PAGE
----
Acanthosis Nigricans

ByKaren A. Moriello, DVM, DACVD, Department of Medical Sciences, School of Veterinary Medicine, University of Wisconsin-Madison
Reviewed/Revised Nov 2019

True acanthosis nigricans is a genetic dermatosis found primarily in Dachshunds. Postinflammatory hyperpigmentation may appear clinically similar, but is a secondary reaction following an underlying disorder. Diagnosis is made based on the clinical presentation. Treatment includes topical anti-inflammatory drugs or antimicrobials if secondary bacterial or yeast infection is present.

Acanthosis nigricans has two presentations. The most common type is a clinical reaction due to inflammation in dogs characterized by axillary and/or inguinal hyperpigmentation, lichenification, and alopecia. The second is a genodermatosis primarily of Dachshunds that occurs early in life and is noninflammatory. Currently, dermatologists do not use the term acanthosis nigricans to describe the inflammatory reaction pattern. The challenge is identification of the underlying skin disease that is triggering the reaction pattern.

Etiology and Clinical Findings of Acanthosis Nigricans

Acanthosis nigricans is a disorder of hyperpigmentation. There is no sex predilection. Primary acanthosis nigricans is a genodermatosis that can occur in many breeds, but particularly Dachshunds. Clinical signs are usually present by 1 year of age in this breed.

Secondary acanthosis nigricans is really postinflammatory hyperpigmentation and should be referred to as such, ie, the term "acanthosis nigricans" is not appropriate. This inflammatory reaction pattern can occur in any breed of dog and at any age; it is most common in breeds predisposed to conditions that result in inflammation of the axillary or inguinal region due to:

  • conformational abnormalities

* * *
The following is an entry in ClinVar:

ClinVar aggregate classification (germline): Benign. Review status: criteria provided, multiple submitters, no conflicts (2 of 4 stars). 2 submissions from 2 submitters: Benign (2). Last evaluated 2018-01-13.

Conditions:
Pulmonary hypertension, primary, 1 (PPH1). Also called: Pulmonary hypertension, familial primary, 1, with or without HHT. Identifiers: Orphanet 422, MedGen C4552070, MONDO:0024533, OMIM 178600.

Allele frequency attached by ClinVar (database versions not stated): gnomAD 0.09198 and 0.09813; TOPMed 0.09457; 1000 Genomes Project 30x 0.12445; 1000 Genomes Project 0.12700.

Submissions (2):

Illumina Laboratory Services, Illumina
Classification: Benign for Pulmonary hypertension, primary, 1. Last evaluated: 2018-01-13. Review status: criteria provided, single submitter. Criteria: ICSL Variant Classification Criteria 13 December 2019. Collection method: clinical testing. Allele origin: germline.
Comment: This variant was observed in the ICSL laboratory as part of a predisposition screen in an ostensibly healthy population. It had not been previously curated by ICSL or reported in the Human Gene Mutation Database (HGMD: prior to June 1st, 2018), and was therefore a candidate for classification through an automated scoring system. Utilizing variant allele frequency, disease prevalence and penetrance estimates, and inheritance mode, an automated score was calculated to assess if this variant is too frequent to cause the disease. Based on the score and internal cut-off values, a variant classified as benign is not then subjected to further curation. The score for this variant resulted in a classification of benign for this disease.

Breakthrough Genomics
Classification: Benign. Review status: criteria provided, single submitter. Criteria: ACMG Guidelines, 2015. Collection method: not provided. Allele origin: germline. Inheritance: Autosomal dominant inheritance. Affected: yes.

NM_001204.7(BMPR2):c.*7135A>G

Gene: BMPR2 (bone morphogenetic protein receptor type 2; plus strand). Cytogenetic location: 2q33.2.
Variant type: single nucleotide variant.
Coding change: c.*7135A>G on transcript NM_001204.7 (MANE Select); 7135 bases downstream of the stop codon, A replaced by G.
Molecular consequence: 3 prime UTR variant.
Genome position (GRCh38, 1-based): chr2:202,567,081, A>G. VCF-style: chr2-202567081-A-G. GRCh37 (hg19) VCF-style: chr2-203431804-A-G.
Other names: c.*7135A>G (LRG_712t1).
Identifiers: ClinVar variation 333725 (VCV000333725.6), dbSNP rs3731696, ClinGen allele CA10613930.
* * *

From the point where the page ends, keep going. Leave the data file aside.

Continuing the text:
• obesity

  • endocrinopathies (eg, hypothyroidism, hyperadrenocorticism, sex hormone abnormalities)

  • axillary and inguinal pruritus associated with atopic dermatitis

  • food allergy

  • contact dermatitis

  • primary disorders of keratinization

  • skin infections (eg, staphylococcal pyoderma, Malassezia dermatitis)

Clinical signs start with increased pigmentation in the axillary and/or inguinal region. In primary acanthosis nigricans, the hyperpigmentation is initially diffuse and noninflammatory. It tends to develop uniformly in the affected areas. In primary acanthosis nigricans, secondary inflammatory lesions (ie, lichenification) most commonly develop as a result of conformational friction.

In postinflammatory hyperpigmentation, the distribution is patchy and often starts with a lacy appearance. It may not develop in all areas at the same time. Inflammation is mild but becomes more severe with time. Lesions of postsecondary inflammation are not necessarily present in both the axillary and inguinal region, nor are they necessarily symmetric.

Postinflammatory hyperpigmentation is triggered by inflammation and/or friction. Lesions can develop into severe areas of hyperpigmentation, with marked lichenification, hair loss, and seborrhea. Often, these areas are odiferous and may be painful. The edges of these lesions are often erythematous; this is a sign of secondary bacterial and/or yeast pyoderma. With time, lesions may spread to the ventral neck, groin, abdomen, perineum, hocks, periocular area, and pinnae. Pruritus is variable and is usually the result of secondary microbial overgrowth (staphylococcal or Malassezia dermatitis) or pruritus from the underlying disease.

Diagnosis of Acanthosis Nigricans

  • Primary acanthosis nigricans is diagnosed based on physical findings

  • Postinflammatory hyperpigmentation diagnosis requires identifying the underlying disease